So what does it mean to be a shareholder? A shareholder is a person of influence. Together, we have an opportunity to seek profits and wield that influence for the common good.
Read why Domini chose not to invest in BP, years before the Gulf of Mexico disaster. .
The complexity of our food production systems is astounding, as are its staggering impacts on climate change and human rights. Any given meal or afternoon snack can touch on issues as far-ranging as the survival of the orangutan or a land rights dispute in Africa. Climate change, water scarcity, nutritional content, marketing to children, animal welfare and labor rights are all on the table.
Behind each familiar brand lies a complex set of relationships stretching across the globe. We view these relationships as opportunities for positive impact. As investors, we can create the incentives for companies to simultaneously be more transparent and to dig deeper to ensure their businesses are operating responsibly. Through your investment in the Domini Funds, your money is working to help catalyze this process of transformation.
For example, deforestation is an important driver of climate change, accounting for an estimated 10 percent of greenhouse gas emissions. The Consumer Goods Forum, an industry association, has acknowledged that “the consumer goods industry, through its growing use of soya, palm oil, beef, paper and board, creates many of the economic incentives which drive deforestation.” All 400 members of the Forum, representing all the world’s major consumer goods manufacturers, retailers and service providers, have committed to zero net deforestation by 2020.
Who will hold these companies accountable for these commitments? What do they mean in practice?
The shareholder proposal is an effective tool for encouraging corporate management to come to the table to discuss our concerns. We developed a proposal that we have submitted to several of the largest food companies, asking for public reports assessing each company’s impact on deforestation and its plans to mitigate these risks. We’ve asked these companies to report on their impact by commodity, as each carries its own set of risks and possible solutions. Among these commodities, palm oil has received the most attention because its production is responsible for large-scale forest conversion in the tropics and extensive carbon emissions.
At Domini Social Investments, the research we conduct to understand the dynamics of our food systems is core to the investment process. Whether it is expressed in the avoidance of many manufacturers of agricultural chemicals, in the search for systems that provide safer food for all, or in the proxy votes we cast or the hard questions we ask of corporate managers, we view our social and environmental standards as key to the process of helping both the public and corporations understand what is at stake.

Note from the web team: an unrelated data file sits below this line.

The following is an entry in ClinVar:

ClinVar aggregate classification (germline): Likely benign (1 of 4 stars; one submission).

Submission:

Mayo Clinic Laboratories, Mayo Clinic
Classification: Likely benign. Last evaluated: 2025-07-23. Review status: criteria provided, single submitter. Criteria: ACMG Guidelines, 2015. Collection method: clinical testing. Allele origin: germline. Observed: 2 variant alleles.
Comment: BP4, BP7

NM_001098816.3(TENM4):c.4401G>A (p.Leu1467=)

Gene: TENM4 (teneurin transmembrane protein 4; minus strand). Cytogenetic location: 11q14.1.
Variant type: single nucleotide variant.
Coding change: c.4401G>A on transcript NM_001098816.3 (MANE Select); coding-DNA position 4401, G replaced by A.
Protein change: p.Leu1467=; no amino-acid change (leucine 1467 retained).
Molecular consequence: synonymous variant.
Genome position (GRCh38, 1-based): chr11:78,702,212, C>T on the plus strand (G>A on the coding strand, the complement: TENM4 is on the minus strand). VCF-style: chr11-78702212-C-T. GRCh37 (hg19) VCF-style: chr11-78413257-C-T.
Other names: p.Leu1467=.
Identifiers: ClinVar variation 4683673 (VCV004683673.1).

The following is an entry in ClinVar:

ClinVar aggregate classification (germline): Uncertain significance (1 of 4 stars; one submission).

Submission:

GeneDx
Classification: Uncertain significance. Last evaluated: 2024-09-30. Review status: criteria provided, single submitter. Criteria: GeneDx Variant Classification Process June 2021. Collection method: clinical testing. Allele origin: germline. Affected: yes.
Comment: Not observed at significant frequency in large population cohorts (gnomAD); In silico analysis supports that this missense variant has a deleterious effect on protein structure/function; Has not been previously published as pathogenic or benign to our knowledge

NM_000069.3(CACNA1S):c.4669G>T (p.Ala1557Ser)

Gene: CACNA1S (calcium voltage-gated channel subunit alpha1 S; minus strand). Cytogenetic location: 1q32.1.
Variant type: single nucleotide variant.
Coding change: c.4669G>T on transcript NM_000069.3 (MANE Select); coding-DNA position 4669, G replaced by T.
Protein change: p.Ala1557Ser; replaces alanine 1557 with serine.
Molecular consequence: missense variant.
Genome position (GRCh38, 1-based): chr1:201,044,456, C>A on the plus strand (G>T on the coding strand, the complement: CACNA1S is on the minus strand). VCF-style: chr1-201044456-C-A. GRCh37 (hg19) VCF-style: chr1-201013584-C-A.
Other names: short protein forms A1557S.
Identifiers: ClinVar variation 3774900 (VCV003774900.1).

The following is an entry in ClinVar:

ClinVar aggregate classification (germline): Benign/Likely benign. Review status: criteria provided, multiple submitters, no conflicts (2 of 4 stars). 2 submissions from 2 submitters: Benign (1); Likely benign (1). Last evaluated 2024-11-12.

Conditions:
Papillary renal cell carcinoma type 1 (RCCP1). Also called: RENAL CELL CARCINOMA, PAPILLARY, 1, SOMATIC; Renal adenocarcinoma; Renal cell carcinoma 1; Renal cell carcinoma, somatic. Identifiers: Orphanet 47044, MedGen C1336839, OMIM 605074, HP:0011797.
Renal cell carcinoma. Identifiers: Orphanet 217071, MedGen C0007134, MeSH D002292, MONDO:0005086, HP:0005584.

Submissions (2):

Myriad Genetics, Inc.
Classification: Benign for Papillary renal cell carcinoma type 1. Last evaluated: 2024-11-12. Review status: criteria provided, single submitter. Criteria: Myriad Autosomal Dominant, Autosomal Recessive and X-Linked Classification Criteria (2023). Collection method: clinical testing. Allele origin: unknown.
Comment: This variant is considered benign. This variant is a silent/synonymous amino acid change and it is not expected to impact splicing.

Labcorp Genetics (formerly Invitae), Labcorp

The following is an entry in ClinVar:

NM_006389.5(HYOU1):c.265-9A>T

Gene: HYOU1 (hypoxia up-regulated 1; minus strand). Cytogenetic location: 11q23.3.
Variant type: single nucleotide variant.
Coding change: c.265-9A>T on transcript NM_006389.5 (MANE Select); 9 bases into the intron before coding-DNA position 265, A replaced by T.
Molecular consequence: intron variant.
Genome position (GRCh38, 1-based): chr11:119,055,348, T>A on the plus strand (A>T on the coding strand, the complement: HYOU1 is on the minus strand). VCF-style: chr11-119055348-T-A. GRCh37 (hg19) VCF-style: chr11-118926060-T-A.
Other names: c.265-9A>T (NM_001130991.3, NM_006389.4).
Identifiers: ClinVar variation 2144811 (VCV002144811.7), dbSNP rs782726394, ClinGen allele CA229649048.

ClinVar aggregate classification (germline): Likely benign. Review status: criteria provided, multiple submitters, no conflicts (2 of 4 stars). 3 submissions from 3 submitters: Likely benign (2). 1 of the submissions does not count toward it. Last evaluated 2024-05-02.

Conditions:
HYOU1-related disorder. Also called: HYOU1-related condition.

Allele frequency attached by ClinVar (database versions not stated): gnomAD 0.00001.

Download our 2014 Annual Report (PDF) to learn more about the ways the Domini Funds are helping to promote better food production around the globe, including our approach to local and organic sourcing, genetically modified organisms, pesticide use and deforestation.
Climate change presents a real and present threat to human civilization. It also presents tremendous risks and opportunities to the corporations in your mutual fund portfolio. How they handle these challenges may make the difference for all of us. Does your mutual fund manager agree with this, or do they deny the seriousness of the issue?
Concerned investors have been submitting shareholder proposals for years, asking corporations to report on their greenhouse gas emissions and take meaningful steps to address climate change. These proposals are put to a vote of all shareholders at each company’s annual meeting. Your mutual fund – in your 401(k), or your IRA, or your personal investment account – uses your money to buy shares in corporations and to vote on your behalf. A recent mutual fund study conducted by Ceres tracked the 39 shareholder proposals on climate change that went to vote in 2013. How did your mutual fund vote?
First, the good news. A handful of large fund managers supported climate resolutions more than 50% of the time. The largest fund managers, however, managing trillions of dollars, voted against these proposals, or sat on the sidelines by abstaining. According to Ceres, one of the largest mutual fund managers in the country has never cast a single vote in support of a climate-related resolution in the 10 years covered by the survey.
Socially responsible funds like the Domini Social Equity Fund are different. We not only vote in favor of these proposals, we also take the lead by drafting and submitting proposals, and by engaging in long-term dialogues with companies in our portfolios on climate change, deforestation and human rights. All of our investment decisions are based on considerations of environmental sustainability and universal human dignity.
In an article titled “The Coming Climate Crash”, Henry Paulson, former US Secretary of the Treasury wrote: “We’re staring down a climate bubble that poses enormous risks to both our environment and economy. The warning signs are clear and growing more urgent as the risks go unchecked.” Perhaps your fund manager believes in the reality of climate change, but doesn’t believe it will impact your investments. Isn’t this also a form of climate denial?
You wouldn’t vote for a climate denier. Why would you allow one to vote for you?